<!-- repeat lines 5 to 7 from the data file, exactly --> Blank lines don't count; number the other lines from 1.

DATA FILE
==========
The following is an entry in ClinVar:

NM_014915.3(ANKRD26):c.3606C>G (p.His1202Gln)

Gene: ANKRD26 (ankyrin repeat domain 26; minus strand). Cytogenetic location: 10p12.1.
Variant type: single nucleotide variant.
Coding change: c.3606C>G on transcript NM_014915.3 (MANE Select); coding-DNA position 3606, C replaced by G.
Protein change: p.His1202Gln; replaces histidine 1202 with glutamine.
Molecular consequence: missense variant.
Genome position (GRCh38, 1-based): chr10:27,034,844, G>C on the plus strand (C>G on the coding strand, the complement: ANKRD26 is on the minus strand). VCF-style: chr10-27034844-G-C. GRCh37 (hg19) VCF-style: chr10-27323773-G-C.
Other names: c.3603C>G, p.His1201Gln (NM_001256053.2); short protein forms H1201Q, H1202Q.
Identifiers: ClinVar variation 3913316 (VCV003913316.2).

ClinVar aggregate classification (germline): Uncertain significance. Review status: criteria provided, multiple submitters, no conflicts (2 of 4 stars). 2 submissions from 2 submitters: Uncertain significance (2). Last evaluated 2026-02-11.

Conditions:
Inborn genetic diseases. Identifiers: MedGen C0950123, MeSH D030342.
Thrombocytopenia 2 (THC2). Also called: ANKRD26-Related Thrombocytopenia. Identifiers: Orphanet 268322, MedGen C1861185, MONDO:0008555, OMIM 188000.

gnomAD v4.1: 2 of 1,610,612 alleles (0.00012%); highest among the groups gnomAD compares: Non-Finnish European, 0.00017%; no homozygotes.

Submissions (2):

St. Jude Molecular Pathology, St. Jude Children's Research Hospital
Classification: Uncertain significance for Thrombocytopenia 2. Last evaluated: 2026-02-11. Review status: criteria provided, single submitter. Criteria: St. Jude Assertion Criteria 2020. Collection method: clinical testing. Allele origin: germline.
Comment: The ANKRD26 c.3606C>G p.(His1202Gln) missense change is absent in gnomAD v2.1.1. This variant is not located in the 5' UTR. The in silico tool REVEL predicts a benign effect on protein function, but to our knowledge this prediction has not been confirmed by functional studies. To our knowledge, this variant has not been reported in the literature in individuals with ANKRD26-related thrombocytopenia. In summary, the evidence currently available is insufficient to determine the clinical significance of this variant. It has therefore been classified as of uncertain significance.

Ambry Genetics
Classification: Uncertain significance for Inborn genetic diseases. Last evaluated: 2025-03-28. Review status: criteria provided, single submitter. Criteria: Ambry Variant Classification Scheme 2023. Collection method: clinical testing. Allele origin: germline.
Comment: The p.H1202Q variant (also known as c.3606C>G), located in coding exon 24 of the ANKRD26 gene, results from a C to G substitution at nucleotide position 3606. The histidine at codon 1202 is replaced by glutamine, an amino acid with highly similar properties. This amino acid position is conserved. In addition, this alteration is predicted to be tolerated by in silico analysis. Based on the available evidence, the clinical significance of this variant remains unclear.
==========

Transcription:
Coding change: c.3606C>G on transcript NM_014915.3 (MANE Select); coding-DNA position 3606, C replaced by G.
Protein change: p.His1202Gln; replaces histidine 1202 with glutamine.
Molecular consequence: missense variant.